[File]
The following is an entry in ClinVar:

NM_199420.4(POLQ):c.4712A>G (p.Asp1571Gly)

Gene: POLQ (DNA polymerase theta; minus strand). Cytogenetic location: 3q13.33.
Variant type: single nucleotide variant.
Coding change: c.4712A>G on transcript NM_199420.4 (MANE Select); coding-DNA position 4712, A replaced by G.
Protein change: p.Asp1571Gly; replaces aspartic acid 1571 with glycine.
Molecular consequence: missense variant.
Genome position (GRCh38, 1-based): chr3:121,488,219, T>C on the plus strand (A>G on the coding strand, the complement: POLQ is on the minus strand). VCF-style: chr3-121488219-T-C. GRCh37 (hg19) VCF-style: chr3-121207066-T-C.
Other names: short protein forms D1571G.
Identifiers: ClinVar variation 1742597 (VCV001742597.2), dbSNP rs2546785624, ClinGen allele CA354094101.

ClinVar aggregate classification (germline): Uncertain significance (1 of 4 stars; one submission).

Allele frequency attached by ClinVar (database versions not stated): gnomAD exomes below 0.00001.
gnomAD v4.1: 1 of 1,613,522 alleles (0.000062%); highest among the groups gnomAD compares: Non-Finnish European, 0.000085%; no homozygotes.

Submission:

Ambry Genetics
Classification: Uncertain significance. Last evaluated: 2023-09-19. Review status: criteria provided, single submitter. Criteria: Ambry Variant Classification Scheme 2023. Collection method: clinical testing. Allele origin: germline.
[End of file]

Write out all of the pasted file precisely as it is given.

The following is an entry in ClinVar:

NM_199420.4(POLQ):c.4712A>G (p.Asp1571Gly)

Gene: POLQ (DNA polymerase theta; minus strand). Cytogenetic location: 3q13.33.
Variant type: single nucleotide variant.
Coding change: c.4712A>G on transcript NM_199420.4 (MANE Select); coding-DNA position 4712, A replaced by G.
Protein change: p.Asp1571Gly; replaces aspartic acid 1571 with glycine.
Molecular consequence: missense variant.
Genome position (GRCh38, 1-based): chr3:121,488,219, T>C on the plus strand (A>G on the coding strand, the complement: POLQ is on the minus strand). VCF-style: chr3-121488219-T-C. GRCh37 (hg19) VCF-style: chr3-121207066-T-C.
Other names: short protein forms D1571G.
Identifiers: ClinVar variation 1742597 (VCV001742597.2), dbSNP rs2546785624, ClinGen allele CA354094101.

ClinVar aggregate classification (germline): Uncertain significance (1 of 4 stars; one submission).

Allele frequency attached by ClinVar (database versions not stated): gnomAD exomes below 0.00001.
gnomAD v4.1: 1 of 1,613,522 alleles (0.000062%); highest among the groups gnomAD compares: Non-Finnish European, 0.000085%; no homozygotes.

Submission:

Ambry Genetics
Classification: Uncertain significance. Last evaluated: 2023-09-19. Review status: criteria provided, single submitter. Criteria: Ambry Variant Classification Scheme 2023. Collection method: clinical testing. Allele origin: germline.